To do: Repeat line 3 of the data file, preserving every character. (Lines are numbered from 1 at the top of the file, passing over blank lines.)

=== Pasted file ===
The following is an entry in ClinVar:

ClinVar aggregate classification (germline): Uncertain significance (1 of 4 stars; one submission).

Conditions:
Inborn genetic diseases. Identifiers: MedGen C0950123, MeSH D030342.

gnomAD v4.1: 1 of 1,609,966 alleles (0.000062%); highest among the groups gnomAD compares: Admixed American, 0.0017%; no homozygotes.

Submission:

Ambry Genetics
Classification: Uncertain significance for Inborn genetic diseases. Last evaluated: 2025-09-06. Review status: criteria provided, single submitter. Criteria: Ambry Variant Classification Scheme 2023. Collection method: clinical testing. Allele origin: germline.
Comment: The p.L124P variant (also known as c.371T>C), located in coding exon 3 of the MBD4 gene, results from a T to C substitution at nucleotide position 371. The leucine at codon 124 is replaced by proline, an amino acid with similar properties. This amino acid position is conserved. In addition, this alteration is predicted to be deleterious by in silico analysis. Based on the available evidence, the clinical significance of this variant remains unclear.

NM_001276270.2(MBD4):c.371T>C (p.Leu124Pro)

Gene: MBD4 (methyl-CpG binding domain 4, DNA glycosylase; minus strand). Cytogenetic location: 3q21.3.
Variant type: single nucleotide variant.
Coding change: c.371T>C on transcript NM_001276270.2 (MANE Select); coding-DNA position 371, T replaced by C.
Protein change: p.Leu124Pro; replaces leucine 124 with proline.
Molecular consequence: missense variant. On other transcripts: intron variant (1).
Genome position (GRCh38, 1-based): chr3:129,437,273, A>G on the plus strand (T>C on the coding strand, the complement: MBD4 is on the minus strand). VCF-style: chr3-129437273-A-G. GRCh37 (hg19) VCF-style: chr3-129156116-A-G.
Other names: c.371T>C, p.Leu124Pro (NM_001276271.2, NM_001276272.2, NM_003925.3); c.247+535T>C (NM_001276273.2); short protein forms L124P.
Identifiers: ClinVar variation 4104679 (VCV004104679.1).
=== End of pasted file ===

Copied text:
Conditions: